“You shame me, Galvin,” he said finally, the formal cadences rolling easily off his tongue. “It seems I’ve been with the Hanaein so long I’ve forgotten what honour looks like on another.” His grip loosened and he shifted slightly, his expression almost proud as he added, “You wear your honour well.”
“Wha–?” Galvin started, but a whisper of sound in the hallway made Liam tense all over again and Galvin found himself facing an entirely new dilemma.
“Jasper, don’t!” he cried, truly afraid now. For the resistance to lose Tristan too…
But Tristan, being Tristan, ignored him entirely, and the telltale sweep of his red hair made Galvin’s heart fall as he stepped through the door.
“I suggest you let him go,” Tristan said, as serious as Galvin had ever heard him and, oh, this wasn’t good. He’d never seen Tristan kill anyone, but he’d heard enough stories to understand the danger inherent in the slim, deadly blade in Tristan’s hand. This was going to get messy.
Only Liam seemed strangely unconcerned, the quirk of his mouth almost amused as he stared at Tristan over the top of Galvin’s head.
“Tristan,” he greeted. “Somehow I’m not surprised to see you here as well.”
“Yeah, well you’re not going to be breathing either if you don’t back off now.”“I appreciate the warning,” Liam said mildly. “Though I fear you can do naught to alter a decision that’s already been made.” Tristan tensed ominously but Liam ignored him, attention flicking back down to Galvin’s desperate stare.
“Galvin,” he said, his eyes serious. “This was not a chance meeting between you and I. I cannot yet say whether I agree with your methods, but I know that I would not see you suffer for them.” He released Galvin and stooped, collecting Galvin’s goggles and pressing them into his suddenly slack hands. “You ought to have more care for yourself – you are of more benefit to your loved ones alive than dead.”
Galvin swallowed nervously. “And what of you?” he dared, taking his courage in his hands. “What benefit is there for you in setting me free?”
And Liam smiled, sheepish and gentle and fond all at once. “Did you think I ate three times a week at Casmille’s most expensive café out of a deep and abiding fondness for the coffee?” he asked, quietly sincere.
Galvin gaped, hardly able to believe what he was hearing, and a twist of pleased amusement curled through Liam’s smile. Then he glanced over to Tristan, standing wary and still in the doorway.
“You’d best go,” Liam told him. “I don’t know how you managed to bypass the cameras, but I doubt you’ll want to push your luck much further tonight. There will be trouble indeed if you’re seen on the way out.”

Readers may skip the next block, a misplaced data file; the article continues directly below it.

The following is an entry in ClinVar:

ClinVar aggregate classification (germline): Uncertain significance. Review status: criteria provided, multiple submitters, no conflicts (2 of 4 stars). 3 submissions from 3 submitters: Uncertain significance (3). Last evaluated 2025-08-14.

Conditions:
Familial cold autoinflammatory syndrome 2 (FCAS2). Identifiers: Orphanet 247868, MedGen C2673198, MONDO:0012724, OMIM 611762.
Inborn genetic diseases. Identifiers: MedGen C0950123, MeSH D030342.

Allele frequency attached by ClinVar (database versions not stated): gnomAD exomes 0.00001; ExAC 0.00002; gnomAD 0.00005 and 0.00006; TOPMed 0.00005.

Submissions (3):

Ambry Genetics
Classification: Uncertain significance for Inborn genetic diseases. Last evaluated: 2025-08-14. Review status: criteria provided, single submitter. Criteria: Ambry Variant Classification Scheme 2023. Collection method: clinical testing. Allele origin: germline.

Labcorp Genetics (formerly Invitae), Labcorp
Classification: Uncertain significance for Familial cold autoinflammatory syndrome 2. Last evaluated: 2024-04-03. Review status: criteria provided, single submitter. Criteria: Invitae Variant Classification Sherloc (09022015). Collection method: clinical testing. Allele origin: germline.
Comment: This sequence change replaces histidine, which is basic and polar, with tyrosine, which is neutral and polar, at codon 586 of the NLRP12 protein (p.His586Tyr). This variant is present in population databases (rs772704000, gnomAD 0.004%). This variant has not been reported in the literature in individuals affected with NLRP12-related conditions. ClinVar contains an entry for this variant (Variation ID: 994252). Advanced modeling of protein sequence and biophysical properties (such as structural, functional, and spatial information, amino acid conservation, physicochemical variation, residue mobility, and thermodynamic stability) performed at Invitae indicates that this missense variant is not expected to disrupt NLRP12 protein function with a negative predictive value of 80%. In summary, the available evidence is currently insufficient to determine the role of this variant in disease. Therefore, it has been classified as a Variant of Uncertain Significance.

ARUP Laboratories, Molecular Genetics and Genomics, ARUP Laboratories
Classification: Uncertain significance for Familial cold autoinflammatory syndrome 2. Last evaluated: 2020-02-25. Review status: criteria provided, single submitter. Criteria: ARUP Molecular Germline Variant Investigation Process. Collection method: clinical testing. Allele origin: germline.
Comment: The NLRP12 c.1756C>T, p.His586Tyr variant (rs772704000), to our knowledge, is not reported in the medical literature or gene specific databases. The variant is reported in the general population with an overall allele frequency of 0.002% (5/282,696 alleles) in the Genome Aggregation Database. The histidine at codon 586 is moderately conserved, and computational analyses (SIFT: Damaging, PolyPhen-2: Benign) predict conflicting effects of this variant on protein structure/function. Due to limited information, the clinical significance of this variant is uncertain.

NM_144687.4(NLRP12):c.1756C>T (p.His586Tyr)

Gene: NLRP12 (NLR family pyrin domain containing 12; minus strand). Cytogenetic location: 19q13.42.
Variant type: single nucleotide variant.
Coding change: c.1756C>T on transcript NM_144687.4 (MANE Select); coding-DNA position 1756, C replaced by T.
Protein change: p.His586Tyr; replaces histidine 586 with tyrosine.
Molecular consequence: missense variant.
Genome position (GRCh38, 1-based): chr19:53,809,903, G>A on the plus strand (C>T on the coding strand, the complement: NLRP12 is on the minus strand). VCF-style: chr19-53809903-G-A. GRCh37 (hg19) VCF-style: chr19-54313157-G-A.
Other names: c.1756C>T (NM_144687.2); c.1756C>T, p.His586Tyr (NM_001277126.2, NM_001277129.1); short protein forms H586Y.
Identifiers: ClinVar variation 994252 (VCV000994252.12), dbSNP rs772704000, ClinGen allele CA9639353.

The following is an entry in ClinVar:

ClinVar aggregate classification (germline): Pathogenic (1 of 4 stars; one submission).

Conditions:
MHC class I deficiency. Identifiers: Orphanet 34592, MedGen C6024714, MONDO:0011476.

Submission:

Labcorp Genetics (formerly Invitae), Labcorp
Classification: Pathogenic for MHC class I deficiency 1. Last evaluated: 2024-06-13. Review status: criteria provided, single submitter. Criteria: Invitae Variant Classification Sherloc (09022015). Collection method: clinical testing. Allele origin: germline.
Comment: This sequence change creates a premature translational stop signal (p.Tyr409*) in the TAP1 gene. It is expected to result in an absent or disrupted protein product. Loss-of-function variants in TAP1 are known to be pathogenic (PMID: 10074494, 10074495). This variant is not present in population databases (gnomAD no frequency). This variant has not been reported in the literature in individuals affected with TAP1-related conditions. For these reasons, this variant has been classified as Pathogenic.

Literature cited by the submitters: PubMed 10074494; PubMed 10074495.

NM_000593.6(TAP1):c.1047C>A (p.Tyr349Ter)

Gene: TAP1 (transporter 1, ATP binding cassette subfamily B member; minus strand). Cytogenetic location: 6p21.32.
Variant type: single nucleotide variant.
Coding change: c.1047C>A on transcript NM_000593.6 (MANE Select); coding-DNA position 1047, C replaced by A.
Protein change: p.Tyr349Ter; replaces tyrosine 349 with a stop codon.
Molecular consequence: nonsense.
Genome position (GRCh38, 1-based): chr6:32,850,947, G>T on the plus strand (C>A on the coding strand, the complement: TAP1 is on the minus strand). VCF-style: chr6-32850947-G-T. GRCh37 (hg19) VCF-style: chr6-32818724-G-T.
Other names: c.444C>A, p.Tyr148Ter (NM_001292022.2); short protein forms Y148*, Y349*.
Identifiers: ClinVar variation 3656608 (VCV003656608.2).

Tristan smiled thinly. “You don’t need to tell me twice.” His hand closed around Galvin’s elbow, breaking into his shocked reverie. “Come on, Topaz,” he coaxed. “We’ve gotta go. I’m sure you’ll have plenty of opportunities to stare at him later.”
“Tri – Jasper!” Galvin gasped, flushing, though he didn’t protest as Tristan dragged him towards the door.
“Fare safely,” he heard Liam say and then the sudden stark blackness of the hallway fell around them and Galvin reeled, more than a little dizzy.
Tristan kept a hold of him until he regained his balance. “Let’s move it,” Tristan said then, leading the way as Galvin fumbled with his goggles. “And stick close – your mic’ll be useless until we can get Drake to rewire it and I don’t feel like losing you a second time tonight.”
“O-okay,” Galvin managed, mind whirling as they hurried down empty halls and through the front office.
“Topaz!” Kai exclaimed, quiet but heartfelt as they slipped back into the show office. “Thank the gods! What happened to you?”
“Not now,” Tristan interrupted, sliding the hidden door carefully shut. “We’re still on a schedule here, ladies. Time?” he asked.
It was Jacob who answered him. “Three minutes, fifteen seconds.”
“Really? Piece of cake,” Tristan grinned, sounding like himself again. “Let’s roll.”
“Um,” Galvin hazarded, guilt settling hard in his stomach. “What about the information?”
Jacob patted his bag. “In here. We should have more than enough for the resistance’s needs.”
“Good,” Galvin breathed, relieved, and the twins reached out to clasp his hands comfortingly, Daniel making relieved little noises in the back of his throat.
Tristan rolled his eyes behind his goggles. “More walking, less group bonding please. We’ll have to tell the story again at home anyway, so let’s not spoil it, hmm? Oh, and Topaz?” he added, as they began the trek back to the first floor. “Remind me not to make fun of your taste in men for at least a week, okay?”
“Sure, Jasper,” Galvin smiled, feeling happier than he had in a long time. “Whatever you say.”